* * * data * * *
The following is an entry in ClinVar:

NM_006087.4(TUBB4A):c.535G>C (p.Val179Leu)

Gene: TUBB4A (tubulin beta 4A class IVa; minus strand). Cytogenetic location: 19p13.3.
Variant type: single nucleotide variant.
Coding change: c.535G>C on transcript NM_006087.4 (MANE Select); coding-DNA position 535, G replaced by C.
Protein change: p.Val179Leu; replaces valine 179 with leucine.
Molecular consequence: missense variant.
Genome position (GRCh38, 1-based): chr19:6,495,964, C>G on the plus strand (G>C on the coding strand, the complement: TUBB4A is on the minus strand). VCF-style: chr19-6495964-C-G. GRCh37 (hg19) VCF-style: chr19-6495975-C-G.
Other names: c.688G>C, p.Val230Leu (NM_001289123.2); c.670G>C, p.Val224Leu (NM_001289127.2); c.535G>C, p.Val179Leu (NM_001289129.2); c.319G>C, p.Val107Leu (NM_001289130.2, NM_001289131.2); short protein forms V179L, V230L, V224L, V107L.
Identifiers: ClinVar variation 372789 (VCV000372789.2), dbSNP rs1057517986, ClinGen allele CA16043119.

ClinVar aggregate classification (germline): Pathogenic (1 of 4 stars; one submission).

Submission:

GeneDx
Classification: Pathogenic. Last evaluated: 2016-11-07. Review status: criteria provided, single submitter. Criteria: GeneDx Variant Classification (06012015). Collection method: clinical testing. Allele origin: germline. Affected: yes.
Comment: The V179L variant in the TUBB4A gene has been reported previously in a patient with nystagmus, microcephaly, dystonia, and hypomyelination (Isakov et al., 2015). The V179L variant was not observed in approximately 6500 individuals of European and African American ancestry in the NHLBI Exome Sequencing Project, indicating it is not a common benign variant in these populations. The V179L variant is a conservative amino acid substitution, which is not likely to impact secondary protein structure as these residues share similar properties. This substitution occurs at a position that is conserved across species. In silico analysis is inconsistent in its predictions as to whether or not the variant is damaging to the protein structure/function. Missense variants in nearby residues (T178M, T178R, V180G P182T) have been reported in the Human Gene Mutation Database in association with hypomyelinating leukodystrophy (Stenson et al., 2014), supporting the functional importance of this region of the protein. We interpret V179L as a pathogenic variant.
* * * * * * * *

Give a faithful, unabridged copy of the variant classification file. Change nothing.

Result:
The following is an entry in ClinVar:

NM_006087.4(TUBB4A):c.535G>C (p.Val179Leu)

Gene: TUBB4A (tubulin beta 4A class IVa; minus strand). Cytogenetic location: 19p13.3.
Variant type: single nucleotide variant.
Coding change: c.535G>C on transcript NM_006087.4 (MANE Select); coding-DNA position 535, G replaced by C.
Protein change: p.Val179Leu; replaces valine 179 with leucine.
Molecular consequence: missense variant.
Genome position (GRCh38, 1-based): chr19:6,495,964, C>G on the plus strand (G>C on the coding strand, the complement: TUBB4A is on the minus strand). VCF-style: chr19-6495964-C-G. GRCh37 (hg19) VCF-style: chr19-6495975-C-G.
Other names: c.688G>C, p.Val230Leu (NM_001289123.2); c.670G>C, p.Val224Leu (NM_001289127.2); c.535G>C, p.Val179Leu (NM_001289129.2); c.319G>C, p.Val107Leu (NM_001289130.2, NM_001289131.2); short protein forms V179L, V230L, V224L, V107L.
Identifiers: ClinVar variation 372789 (VCV000372789.2), dbSNP rs1057517986, ClinGen allele CA16043119.

ClinVar aggregate classification (germline): Pathogenic (1 of 4 stars; one submission).

Submission:

GeneDx
Classification: Pathogenic. Last evaluated: 2016-11-07. Review status: criteria provided, single submitter. Criteria: GeneDx Variant Classification (06012015). Collection method: clinical testing. Allele origin: germline. Affected: yes.
Comment: The V179L variant in the TUBB4A gene has been reported previously in a patient with nystagmus, microcephaly, dystonia, and hypomyelination (Isakov et al., 2015). The V179L variant was not observed in approximately 6500 individuals of European and African American ancestry in the NHLBI Exome Sequencing Project, indicating it is not a common benign variant in these populations. The V179L variant is a conservative amino acid substitution, which is not likely to impact secondary protein structure as these residues share similar properties. This substitution occurs at a position that is conserved across species. In silico analysis is inconsistent in its predictions as to whether or not the variant is damaging to the protein structure/function. Missense variants in nearby residues (T178M, T178R, V180G P182T) have been reported in the Human Gene Mutation Database in association with hypomyelinating leukodystrophy (Stenson et al., 2014), supporting the functional importance of this region of the protein. We interpret V179L as a pathogenic variant.